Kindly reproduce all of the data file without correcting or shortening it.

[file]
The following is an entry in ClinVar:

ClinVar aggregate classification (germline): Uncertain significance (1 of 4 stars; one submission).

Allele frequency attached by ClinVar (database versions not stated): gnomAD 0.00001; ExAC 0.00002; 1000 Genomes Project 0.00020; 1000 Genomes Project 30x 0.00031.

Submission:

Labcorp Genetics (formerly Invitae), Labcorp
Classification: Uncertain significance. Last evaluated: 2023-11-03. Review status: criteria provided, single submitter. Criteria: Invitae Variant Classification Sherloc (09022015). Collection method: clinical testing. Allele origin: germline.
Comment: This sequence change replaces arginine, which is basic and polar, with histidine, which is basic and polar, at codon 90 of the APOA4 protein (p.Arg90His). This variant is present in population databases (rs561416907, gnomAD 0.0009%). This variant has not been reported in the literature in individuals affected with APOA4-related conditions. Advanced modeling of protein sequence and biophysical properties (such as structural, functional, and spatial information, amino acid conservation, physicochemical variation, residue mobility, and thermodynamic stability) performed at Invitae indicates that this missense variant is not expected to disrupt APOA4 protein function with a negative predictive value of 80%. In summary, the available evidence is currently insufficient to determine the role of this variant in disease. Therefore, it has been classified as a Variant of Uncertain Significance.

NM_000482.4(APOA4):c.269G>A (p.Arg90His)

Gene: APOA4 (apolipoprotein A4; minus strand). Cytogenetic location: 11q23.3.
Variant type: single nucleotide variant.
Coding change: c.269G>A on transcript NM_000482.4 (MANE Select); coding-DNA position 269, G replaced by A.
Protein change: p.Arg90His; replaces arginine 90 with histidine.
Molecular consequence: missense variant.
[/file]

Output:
The following is an entry in ClinVar:

ClinVar aggregate classification (germline): Uncertain significance (1 of 4 stars; one submission).

Allele frequency attached by ClinVar (database versions not stated): gnomAD 0.00001; ExAC 0.00002; 1000 Genomes Project 0.00020; 1000 Genomes Project 30x 0.00031.

Submission:

Labcorp Genetics (formerly Invitae), Labcorp
Classification: Uncertain significance. Last evaluated: 2023-11-03. Review status: criteria provided, single submitter. Criteria: Invitae Variant Classification Sherloc (09022015). Collection method: clinical testing. Allele origin: germline.
Comment: This sequence change replaces arginine, which is basic and polar, with histidine, which is basic and polar, at codon 90 of the APOA4 protein (p.Arg90His). This variant is present in population databases (rs561416907, gnomAD 0.0009%). This variant has not been reported in the literature in individuals affected with APOA4-related conditions. Advanced modeling of protein sequence and biophysical properties (such as structural, functional, and spatial information, amino acid conservation, physicochemical variation, residue mobility, and thermodynamic stability) performed at Invitae indicates that this missense variant is not expected to disrupt APOA4 protein function with a negative predictive value of 80%. In summary, the available evidence is currently insufficient to determine the role of this variant in disease. Therefore, it has been classified as a Variant of Uncertain Significance.

NM_000482.4(APOA4):c.269G>A (p.Arg90His)

Gene: APOA4 (apolipoprotein A4; minus strand). Cytogenetic location: 11q23.3.
Variant type: single nucleotide variant.
Coding change: c.269G>A on transcript NM_000482.4 (MANE Select); coding-DNA position 269, G replaced by A.
Protein change: p.Arg90His; replaces arginine 90 with histidine.
Molecular consequence: missense variant.